out SOME
journal artists to send pages...But overall, the response I received
was awesome. Most of those artists who submitted were able to send me
digital scans at the resolution we needed for print. There were some
who sent me their original journals, which was INCREDIBLE.
It's one thing to see the journal pages on the computer screen, but
quite another to hold them in your hands and feel all the layers and
texture. I sent journals for shooting to Rockport little by
little...didn't want to overwhelm them. As I decided upon pages and
received the digital files from the artists, I logged them all into a
spreadsheet file, numbering them for tracking sake. I would
continuously do counts through the Excel file so that I would know when
to stop! I was getting closer and closer...And at about 100 away, there
were still a few artists I wanted pages from. A couple of those artists
had journals at Rockport already—they were being shot for another book.
So I corresponded with the author of that book to get those journals
sent to me for a looksy. I didn't want to use any pages the other
author was using in her book, so we had to work that out...

I felt a little like a detective last summer. Tracking down journals—finding the right pieces to this 1000 AJP
puzzle. In a way, the book I gathered was done selfishly. I wanted a
book that I, myself, would pick up for inspiration. I've had years of
experience in art direction, so I know how to select art. My goal was
to gather a wide variety of styles and views. 

{More Book Process}

the dummy is designed, a book interior design moves pretty quickly. But
I hit a roadblock toward the end of the book, and it threw me. And I
grew angry with myself!

along, I placed 8 images of pages that for some reason, looked REALLY
familiar. At first, I thought that I had just seen too many journal
pages and I was hallucinating. But I double-checked the Excel sheet
just to be sure. And there it was. I had duplicated these pages!
AAAGGGHHH!!! The production director told me not to worry, I could fix
it and what did I expect with 1000 pages? She said the book had gone
extremely smoothly up until that point. Of course, she was right but I
continued to beat myself up about it. So I ended up doing something I
thought I wouldn't do: I included some pages of my own. I had been told
by some contributors that I was crazy not to include my own journal
pages—after all, they said, I was the author of the book! But I hadn't
felt right about it. I wanted the book to be about OTHER journal
artists. But with the clock ticking, my deadline looming and 8 pages
short, I knew it was the only solution. So I sent my Black, White and
Pink journal to Rockport for shooting. And that is why you'll see 8 of
my journal pages as the very last ones in the book.

the design was done, the interior pages were sent over to the publisher
in PDF format, they printed out sets for everyone involved to peruse
and the editing process was underway. Editors, my art director,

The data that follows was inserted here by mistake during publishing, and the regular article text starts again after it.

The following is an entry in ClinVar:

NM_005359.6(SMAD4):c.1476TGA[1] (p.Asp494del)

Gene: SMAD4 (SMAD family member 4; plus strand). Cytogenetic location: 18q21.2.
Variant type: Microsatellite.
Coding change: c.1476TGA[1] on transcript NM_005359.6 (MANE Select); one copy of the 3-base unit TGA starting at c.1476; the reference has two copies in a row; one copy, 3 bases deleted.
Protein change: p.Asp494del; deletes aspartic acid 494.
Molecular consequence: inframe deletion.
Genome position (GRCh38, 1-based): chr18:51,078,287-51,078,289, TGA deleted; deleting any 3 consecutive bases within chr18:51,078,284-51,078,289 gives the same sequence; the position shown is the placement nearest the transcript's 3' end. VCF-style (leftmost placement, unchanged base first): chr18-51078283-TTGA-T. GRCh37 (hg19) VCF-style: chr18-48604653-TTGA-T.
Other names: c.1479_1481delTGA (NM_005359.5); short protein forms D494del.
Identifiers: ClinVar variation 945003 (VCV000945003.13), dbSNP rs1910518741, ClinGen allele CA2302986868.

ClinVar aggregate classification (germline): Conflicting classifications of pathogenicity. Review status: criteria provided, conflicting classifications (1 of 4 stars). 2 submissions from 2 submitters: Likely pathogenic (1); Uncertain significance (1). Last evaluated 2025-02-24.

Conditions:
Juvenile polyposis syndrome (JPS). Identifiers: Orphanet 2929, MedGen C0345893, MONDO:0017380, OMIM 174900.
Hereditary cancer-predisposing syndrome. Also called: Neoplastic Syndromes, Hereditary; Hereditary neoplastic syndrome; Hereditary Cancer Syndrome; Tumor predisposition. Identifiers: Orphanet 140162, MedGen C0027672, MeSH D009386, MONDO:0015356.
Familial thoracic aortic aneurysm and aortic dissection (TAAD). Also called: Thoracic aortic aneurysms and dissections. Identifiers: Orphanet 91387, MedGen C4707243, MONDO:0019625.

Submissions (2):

creative director, the project manager, and the publisher all looked
over the pages and made their correction marks on the lasers. Then all
corrections were combined to one set of lasers, which were then sent to
me. I made corrections to the Quark files, sent those back as PDFs to
the publisher and the proofs were looked at by everyone again. There
were a few design tweaks to be made, such as consistency of placement
of credits and spacing between images. As this was happening, the
Directory of Artists was created from the lasers and the Excel file.
There were a few questions of where this person was or that image was,
which is a great double-check. The Directory was flowed in during the
final stages of design corrections. Once everyone was in agreement on
the design and editing, I sent the Quark files and fonts to the
publisher. From there, they sent those to the printer. We checked
through proofs from the printer and a few more minor corrections were

And then I waited.

the meantime, the publisher looked at more sets of proofs for color
correction. Some contributors who had sent in their journals for
shooting e-mailed to ask where their journals actually were. I e-mailed
production and was told that they really needed to hold on to all the
journals until color was corrected and production was satisfied with
all of the images. Almost a year is a long time for an artist to be
without their journal...I can understand that. But the publisher wanted
to be sure all the images were true to the originals and were presented
in the best possible way. I believe a few pages were re-shot at this

On May 2, I received this e-mail from my editor:

“Hey Dawn!

you get your advance copy? Mine just arrived. WOW. The book looks
stunning. The cover and endpapers are just fantastic, and well, the
interior speaks for itself. I think anyone interested in journaling is
going to want this book, without a doubt. Thanks for collecting and
laying out so beautifully this fantastic collection. You should feel so

e-mailed back to say thank you and I hadn't received my advance
copy...WHERE was it?!! My editor told me it should arrive in the next
day or two, and then later that day, I received it.

wow. To hold almost a year's worth of work in your hands is a little
overwhelming. And a bit humbling. I always come into a book's process
near the end. I'm given the text and art and am told to make it look
wonderful. This was a different journey altogether, but one I would
never trade.

show the book to my family and friends has been interesting. Some
aren't familiar with journaling but then see the book and understand it
better. Unfortunately, there's one person I can't show it to and that's
my dad. I'm told he would have been proud. I think he would have
browsed through it slowly, page by page and then told me what an
accomplishment it was. And he would have stared at my name on the cover
and said that he didn't have to go looking for the copyright page to
find it...
I  dedicated the book to him.

Make sure to get your copy! ;-)

Dawn SokolComment